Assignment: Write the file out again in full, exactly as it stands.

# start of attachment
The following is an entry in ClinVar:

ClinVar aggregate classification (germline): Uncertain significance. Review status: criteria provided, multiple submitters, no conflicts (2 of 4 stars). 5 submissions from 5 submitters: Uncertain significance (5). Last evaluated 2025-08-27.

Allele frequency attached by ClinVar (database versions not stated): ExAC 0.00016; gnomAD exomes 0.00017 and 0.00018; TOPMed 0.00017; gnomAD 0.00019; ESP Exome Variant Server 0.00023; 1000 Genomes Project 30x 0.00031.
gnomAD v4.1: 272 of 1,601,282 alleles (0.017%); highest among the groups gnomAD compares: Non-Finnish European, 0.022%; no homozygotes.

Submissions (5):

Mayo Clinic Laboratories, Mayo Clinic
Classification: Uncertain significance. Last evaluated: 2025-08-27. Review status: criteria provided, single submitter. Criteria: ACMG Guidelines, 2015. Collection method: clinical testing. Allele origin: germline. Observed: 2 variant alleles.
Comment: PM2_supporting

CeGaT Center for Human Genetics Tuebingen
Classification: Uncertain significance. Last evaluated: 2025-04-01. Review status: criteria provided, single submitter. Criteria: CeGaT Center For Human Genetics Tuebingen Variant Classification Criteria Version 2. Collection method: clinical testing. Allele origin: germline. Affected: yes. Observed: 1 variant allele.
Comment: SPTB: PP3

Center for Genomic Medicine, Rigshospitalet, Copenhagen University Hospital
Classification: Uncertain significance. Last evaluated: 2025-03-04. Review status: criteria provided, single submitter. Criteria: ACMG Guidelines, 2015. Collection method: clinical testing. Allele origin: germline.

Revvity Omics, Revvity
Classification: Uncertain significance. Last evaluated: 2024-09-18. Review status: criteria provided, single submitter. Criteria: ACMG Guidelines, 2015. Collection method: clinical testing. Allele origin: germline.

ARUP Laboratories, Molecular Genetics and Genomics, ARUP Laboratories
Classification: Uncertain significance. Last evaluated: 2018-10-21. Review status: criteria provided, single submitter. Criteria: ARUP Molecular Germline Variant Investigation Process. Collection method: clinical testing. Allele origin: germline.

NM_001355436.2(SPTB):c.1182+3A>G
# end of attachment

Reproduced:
The following is an entry in ClinVar:

ClinVar aggregate classification (germline): Uncertain significance. Review status: criteria provided, multiple submitters, no conflicts (2 of 4 stars). 5 submissions from 5 submitters: Uncertain significance (5). Last evaluated 2025-08-27.

Allele frequency attached by ClinVar (database versions not stated): ExAC 0.00016; gnomAD exomes 0.00017 and 0.00018; TOPMed 0.00017; gnomAD 0.00019; ESP Exome Variant Server 0.00023; 1000 Genomes Project 30x 0.00031.
gnomAD v4.1: 272 of 1,601,282 alleles (0.017%); highest among the groups gnomAD compares: Non-Finnish European, 0.022%; no homozygotes.

Submissions (5):

Mayo Clinic Laboratories, Mayo Clinic
Classification: Uncertain significance. Last evaluated: 2025-08-27. Review status: criteria provided, single submitter. Criteria: ACMG Guidelines, 2015. Collection method: clinical testing. Allele origin: germline. Observed: 2 variant alleles.
Comment: PM2_supporting

CeGaT Center for Human Genetics Tuebingen
Classification: Uncertain significance. Last evaluated: 2025-04-01. Review status: criteria provided, single submitter. Criteria: CeGaT Center For Human Genetics Tuebingen Variant Classification Criteria Version 2. Collection method: clinical testing. Allele origin: germline. Affected: yes. Observed: 1 variant allele.
Comment: SPTB: PP3

Center for Genomic Medicine, Rigshospitalet, Copenhagen University Hospital
Classification: Uncertain significance. Last evaluated: 2025-03-04. Review status: criteria provided, single submitter. Criteria: ACMG Guidelines, 2015. Collection method: clinical testing. Allele origin: germline.

Revvity Omics, Revvity
Classification: Uncertain significance. Last evaluated: 2024-09-18. Review status: criteria provided, single submitter. Criteria: ACMG Guidelines, 2015. Collection method: clinical testing. Allele origin: germline.

ARUP Laboratories, Molecular Genetics and Genomics, ARUP Laboratories
Classification: Uncertain significance. Last evaluated: 2018-10-21. Review status: criteria provided, single submitter. Criteria: ARUP Molecular Germline Variant Investigation Process. Collection method: clinical testing. Allele origin: germline.

NM_001355436.2(SPTB):c.1182+3A>G